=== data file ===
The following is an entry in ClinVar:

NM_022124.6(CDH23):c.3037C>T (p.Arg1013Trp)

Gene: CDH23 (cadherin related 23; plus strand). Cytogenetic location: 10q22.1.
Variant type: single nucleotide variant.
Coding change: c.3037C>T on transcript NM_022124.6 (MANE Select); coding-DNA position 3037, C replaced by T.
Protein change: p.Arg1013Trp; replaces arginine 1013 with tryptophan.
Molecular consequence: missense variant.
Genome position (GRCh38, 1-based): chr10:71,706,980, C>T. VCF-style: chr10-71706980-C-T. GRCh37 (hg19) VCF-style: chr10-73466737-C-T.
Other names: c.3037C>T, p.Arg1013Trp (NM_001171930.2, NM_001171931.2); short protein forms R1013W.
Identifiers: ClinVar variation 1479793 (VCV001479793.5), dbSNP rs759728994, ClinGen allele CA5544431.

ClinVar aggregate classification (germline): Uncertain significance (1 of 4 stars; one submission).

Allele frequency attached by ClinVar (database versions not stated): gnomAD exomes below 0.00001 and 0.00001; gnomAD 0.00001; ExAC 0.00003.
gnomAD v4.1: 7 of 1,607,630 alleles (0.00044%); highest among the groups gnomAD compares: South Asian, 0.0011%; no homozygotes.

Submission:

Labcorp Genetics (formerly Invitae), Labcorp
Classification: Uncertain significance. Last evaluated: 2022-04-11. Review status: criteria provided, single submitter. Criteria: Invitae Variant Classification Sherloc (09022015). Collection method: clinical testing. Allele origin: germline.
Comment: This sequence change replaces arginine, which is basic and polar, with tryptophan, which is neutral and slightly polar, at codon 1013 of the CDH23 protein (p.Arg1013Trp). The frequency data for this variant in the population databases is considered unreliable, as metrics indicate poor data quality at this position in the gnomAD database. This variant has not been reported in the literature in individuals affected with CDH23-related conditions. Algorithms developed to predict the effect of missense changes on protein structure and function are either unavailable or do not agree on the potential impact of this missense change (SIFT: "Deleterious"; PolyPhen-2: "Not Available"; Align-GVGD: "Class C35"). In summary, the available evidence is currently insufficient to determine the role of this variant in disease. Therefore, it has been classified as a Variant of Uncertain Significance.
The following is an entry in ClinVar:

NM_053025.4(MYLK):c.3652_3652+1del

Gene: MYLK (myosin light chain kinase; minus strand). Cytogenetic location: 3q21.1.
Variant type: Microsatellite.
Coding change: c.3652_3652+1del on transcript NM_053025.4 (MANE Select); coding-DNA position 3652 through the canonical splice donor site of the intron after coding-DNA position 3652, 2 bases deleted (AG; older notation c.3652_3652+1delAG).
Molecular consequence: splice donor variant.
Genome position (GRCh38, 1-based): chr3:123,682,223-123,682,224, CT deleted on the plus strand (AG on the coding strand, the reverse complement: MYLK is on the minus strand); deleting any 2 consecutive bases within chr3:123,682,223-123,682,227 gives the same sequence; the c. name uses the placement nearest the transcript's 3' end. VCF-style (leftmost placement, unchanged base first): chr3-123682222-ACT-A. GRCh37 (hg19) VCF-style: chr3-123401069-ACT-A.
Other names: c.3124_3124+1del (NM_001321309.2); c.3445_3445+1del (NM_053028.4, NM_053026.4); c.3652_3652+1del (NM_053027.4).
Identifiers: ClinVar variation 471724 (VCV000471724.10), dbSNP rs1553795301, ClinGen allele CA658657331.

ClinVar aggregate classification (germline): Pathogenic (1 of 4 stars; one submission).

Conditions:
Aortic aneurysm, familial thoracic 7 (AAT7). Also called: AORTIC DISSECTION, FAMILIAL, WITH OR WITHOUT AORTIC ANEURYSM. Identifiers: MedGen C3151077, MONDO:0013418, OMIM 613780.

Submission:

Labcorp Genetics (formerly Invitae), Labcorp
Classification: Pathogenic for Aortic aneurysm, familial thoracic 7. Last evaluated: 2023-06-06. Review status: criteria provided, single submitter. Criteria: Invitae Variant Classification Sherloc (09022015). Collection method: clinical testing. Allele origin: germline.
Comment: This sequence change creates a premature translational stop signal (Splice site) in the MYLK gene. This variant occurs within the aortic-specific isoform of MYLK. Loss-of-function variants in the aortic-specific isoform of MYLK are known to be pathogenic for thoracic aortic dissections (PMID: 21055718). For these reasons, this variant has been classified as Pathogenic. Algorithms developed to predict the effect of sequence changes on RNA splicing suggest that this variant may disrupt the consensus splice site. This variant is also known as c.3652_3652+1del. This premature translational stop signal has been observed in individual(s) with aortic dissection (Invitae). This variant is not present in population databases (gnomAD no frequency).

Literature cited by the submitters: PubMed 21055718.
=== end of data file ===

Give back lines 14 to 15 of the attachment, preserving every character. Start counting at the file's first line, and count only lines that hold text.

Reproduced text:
Submission:

Labcorp Genetics (formerly Invitae), Labcorp